All posts by Thaddeus Wert

High school math teacher and fan of all kinds of music, but most of all prog.

Glass Hammer’s At The Gate

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Glass Hammer is set to release the third album in their Skallagrim Trilogy, entitled At The Gate. The first album of the trilogy, 2020’s Dreaming City, heralded a new, much heavier sound for GH, which is continued in At The Gate. The albums chronicle the sword-and-sorcery adventures of a hard-bitten thief named Skallagrim who finds himself locked in a desperate struggle with forces of evil. Through his struggles to find his lost love, he matures and gains much wisdom. In this final installment, Skallagrim has been cursed to live a thousand years seeking his love. When he finally does find her, he ends up sacrificing himself so she can be free.

At The Gate begins with one of Glass Hammer’s finest songs of their long career – the beautiful The Years Roll By. This song is in more of the “classic” prog style long-time GH fans have loved – a keyboards-driven melody with majestic vocals underpinned by Aaron Raulston’s excellent percussion and Steve Babb’s energetic and inventive bass. The inimitable Babb also supplies the pipe organ and keyboards on this one. Vocalist Hannah Pryor really comes into her own on this track, and Fred Schendel is outstanding (as usual!) on guitars.

Savage is up next, and it begins with a spare, unaccompanied guitar riff that soon explodes into a heavy groove. Pryor’s voice is perfect for this crunchy, metallic style, as she can really wail while maintaining a delicate tone.

North of North continues the interesting experiments GH has been doing with their instrumentals in the trilogy. It begins with a propulsive, Tangerine Dream-like synth riff that builds and builds. I hope they continue to explore this style of music!

All Alone begins as another crushing tune reminiscent of King’s X at their heaviest. The style fits the lyrics, as Skallagrim grimly mutters, “The dark is deep and blood runs cold, so cold. Don’t leave her there all alone.” The mood lightens when the melody transforms into a bluesy riff and Pryor sings, “Think how good you’ll feel when the battle’s won, no need to roam, you’ll take her home to stay.” I like the tension between the dark and light moods in this track.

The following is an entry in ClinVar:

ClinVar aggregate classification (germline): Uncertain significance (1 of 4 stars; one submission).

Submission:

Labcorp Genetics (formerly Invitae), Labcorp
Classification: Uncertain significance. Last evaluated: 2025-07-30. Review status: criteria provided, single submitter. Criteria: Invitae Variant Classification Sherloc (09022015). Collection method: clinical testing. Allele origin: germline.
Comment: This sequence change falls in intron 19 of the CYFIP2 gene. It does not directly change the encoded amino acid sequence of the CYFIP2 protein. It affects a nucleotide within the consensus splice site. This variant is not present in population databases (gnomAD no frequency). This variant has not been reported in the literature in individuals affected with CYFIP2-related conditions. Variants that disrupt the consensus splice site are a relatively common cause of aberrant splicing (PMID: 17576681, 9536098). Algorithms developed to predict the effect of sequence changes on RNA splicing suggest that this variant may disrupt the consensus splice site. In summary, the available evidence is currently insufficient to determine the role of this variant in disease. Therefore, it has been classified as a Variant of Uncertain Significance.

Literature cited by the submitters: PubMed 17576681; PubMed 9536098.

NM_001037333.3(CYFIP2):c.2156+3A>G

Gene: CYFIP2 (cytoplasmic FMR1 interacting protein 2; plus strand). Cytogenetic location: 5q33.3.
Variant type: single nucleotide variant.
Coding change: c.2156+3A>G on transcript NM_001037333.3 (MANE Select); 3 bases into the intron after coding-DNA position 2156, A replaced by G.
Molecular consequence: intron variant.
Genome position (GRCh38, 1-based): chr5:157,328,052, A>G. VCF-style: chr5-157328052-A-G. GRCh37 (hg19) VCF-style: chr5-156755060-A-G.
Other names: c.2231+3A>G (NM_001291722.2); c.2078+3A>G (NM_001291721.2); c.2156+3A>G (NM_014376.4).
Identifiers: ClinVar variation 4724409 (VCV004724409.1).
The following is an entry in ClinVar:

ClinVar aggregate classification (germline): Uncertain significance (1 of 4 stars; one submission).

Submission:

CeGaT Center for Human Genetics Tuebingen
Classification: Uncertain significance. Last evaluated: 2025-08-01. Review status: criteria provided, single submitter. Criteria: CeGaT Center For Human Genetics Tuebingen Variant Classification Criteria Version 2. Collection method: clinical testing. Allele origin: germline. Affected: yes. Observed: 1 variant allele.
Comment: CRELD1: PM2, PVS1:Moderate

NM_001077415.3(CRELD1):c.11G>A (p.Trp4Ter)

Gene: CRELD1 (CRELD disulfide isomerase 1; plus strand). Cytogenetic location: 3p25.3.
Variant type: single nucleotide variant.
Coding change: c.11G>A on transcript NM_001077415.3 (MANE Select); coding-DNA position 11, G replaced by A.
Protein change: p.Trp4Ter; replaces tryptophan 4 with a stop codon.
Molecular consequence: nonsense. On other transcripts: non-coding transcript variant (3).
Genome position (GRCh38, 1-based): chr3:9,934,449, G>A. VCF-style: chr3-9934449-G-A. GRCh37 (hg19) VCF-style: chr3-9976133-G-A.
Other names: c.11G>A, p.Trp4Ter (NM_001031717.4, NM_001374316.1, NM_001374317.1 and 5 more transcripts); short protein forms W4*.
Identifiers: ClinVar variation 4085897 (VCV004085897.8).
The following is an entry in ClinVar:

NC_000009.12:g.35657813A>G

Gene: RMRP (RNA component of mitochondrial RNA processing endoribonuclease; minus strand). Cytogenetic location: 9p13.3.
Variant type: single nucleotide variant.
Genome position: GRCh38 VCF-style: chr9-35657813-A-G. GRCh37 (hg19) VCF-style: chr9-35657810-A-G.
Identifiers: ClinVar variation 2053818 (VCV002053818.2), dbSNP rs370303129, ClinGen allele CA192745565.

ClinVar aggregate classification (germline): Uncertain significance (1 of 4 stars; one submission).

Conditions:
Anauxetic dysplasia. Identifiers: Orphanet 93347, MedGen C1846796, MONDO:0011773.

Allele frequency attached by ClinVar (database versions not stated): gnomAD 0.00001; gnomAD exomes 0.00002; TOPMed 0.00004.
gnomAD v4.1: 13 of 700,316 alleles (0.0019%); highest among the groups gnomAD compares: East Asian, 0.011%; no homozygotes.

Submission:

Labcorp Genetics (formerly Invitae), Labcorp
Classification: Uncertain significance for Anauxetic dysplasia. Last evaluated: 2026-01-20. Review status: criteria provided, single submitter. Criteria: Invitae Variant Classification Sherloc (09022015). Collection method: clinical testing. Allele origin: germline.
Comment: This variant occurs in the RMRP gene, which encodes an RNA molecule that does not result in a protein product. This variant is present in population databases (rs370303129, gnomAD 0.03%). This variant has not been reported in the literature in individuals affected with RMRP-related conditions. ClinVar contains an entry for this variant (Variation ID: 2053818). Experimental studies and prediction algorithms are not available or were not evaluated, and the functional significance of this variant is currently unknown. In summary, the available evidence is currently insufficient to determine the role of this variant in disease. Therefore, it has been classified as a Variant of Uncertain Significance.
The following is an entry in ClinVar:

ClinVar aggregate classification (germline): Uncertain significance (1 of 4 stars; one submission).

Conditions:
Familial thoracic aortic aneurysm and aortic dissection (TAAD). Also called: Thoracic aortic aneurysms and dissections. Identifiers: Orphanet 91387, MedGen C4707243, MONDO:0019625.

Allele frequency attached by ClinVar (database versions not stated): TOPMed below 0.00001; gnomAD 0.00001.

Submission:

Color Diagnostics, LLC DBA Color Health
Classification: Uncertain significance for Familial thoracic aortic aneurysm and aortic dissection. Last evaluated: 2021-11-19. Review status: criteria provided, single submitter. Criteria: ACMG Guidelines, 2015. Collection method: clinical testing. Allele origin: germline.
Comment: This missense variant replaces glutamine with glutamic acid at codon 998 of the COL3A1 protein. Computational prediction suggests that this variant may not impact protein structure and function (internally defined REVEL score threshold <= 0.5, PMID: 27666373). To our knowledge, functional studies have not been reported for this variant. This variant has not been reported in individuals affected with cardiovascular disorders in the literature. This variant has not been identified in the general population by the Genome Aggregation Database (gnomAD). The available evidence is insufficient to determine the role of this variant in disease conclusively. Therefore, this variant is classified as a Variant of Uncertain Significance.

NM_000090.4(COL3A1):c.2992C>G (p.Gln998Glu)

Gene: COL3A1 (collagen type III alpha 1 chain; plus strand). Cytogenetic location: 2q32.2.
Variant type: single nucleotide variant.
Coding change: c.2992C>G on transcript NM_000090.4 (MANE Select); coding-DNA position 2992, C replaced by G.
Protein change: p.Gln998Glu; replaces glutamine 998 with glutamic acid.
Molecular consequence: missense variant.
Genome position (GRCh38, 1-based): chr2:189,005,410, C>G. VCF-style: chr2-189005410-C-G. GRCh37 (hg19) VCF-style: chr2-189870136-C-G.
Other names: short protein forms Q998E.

All For Love is the most “proggy” song on the album, with lots of time changes, switching from major to minor keys, and furious guitar work from Reese Boyd. From the beginning, the tempo gallops along, leaving the listener feeling like he or she has run a marathon!

Snowblind Girl keeps the up the fast and furious pace, and Raulston really shines on this track. It also creates tension between the melodic passages sung by Pryor and the dark, chaotic instrumental responses.

Standing At The Gate is the most “difficult” song on the album, with discordant organ chords opening it and the rapid tempos continuing. GH alum Jon Davison has a nice cameo here on vocals.

After four heavy, blistering songs, the last two provide some welcome relief. In The Shadows and It’s Love are combined into a single track, and they contain some of the most beautiful music Glass Hammer has produced. In The Shadows evokes Radiohead at its most gentle and melodic. It’s a terrific song with simple instrumentation that like a balm after the frenetic and dense activity of the previous four. In it, Skallagrim has vowed to sacrifice himself for the sake of his love, and he is at peace with it: “There’s no life without you, there’s no life. If I walk this life alone, if I never find a home, there’s no life without you.”

In The Shadows segues seamlessly into It’s Love with some majestic organ work by Babb and the trebly, melodic bass that he is so good at. The production is open and inviting, as Pryor sings, “What you’re longing for is waiting in Heaven up above. There is no greater act then when one lays down his life, down for love.” It’s a truly beautiful moment, and one of Glass Hammer’s career highlights. The song ends with a coda that recalls the riff from Dreaming City’s A Desperate Man, which is nice way to tie the trilogy together into a unified work.